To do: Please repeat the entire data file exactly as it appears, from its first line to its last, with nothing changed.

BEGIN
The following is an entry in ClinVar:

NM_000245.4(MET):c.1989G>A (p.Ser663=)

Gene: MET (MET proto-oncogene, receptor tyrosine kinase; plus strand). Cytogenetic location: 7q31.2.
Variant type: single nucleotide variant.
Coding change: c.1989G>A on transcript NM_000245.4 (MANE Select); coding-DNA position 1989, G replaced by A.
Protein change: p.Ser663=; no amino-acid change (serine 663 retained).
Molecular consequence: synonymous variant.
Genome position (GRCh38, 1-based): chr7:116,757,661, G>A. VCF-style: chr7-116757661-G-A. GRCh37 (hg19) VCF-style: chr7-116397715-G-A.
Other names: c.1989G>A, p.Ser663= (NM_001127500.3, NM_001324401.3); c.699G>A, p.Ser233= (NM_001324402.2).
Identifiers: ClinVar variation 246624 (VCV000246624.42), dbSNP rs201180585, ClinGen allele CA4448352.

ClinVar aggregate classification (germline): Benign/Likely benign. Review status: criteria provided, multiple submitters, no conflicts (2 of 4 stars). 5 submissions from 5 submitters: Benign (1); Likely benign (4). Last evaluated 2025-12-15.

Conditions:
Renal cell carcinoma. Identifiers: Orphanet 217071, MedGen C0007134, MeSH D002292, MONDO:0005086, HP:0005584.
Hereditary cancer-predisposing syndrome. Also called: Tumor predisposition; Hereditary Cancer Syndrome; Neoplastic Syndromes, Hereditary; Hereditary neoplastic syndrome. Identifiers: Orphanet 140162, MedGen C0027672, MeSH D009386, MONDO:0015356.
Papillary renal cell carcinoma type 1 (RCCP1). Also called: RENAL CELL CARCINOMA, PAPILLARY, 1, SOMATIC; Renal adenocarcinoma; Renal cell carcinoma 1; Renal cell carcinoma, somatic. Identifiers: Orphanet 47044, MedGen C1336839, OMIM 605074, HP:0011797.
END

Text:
The following is an entry in ClinVar:

NM_000245.4(MET):c.1989G>A (p.Ser663=)

Gene: MET (MET proto-oncogene, receptor tyrosine kinase; plus strand). Cytogenetic location: 7q31.2.
Variant type: single nucleotide variant.
Coding change: c.1989G>A on transcript NM_000245.4 (MANE Select); coding-DNA position 1989, G replaced by A.
Protein change: p.Ser663=; no amino-acid change (serine 663 retained).
Molecular consequence: synonymous variant.
Genome position (GRCh38, 1-based): chr7:116,757,661, G>A. VCF-style: chr7-116757661-G-A. GRCh37 (hg19) VCF-style: chr7-116397715-G-A.
Other names: c.1989G>A, p.Ser663= (NM_001127500.3, NM_001324401.3); c.699G>A, p.Ser233= (NM_001324402.2).
Identifiers: ClinVar variation 246624 (VCV000246624.42), dbSNP rs201180585, ClinGen allele CA4448352.

ClinVar aggregate classification (germline): Benign/Likely benign. Review status: criteria provided, multiple submitters, no conflicts (2 of 4 stars). 5 submissions from 5 submitters: Benign (1); Likely benign (4). Last evaluated 2025-12-15.

Conditions:
Renal cell carcinoma. Identifiers: Orphanet 217071, MedGen C0007134, MeSH D002292, MONDO:0005086, HP:0005584.
Hereditary cancer-predisposing syndrome. Also called: Tumor predisposition; Hereditary Cancer Syndrome; Neoplastic Syndromes, Hereditary; Hereditary neoplastic syndrome. Identifiers: Orphanet 140162, MedGen C0027672, MeSH D009386, MONDO:0015356.
Papillary renal cell carcinoma type 1 (RCCP1). Also called: RENAL CELL CARCINOMA, PAPILLARY, 1, SOMATIC; Renal adenocarcinoma; Renal cell carcinoma 1; Renal cell carcinoma, somatic. Identifiers: Orphanet 47044, MedGen C1336839, OMIM 605074, HP:0011797.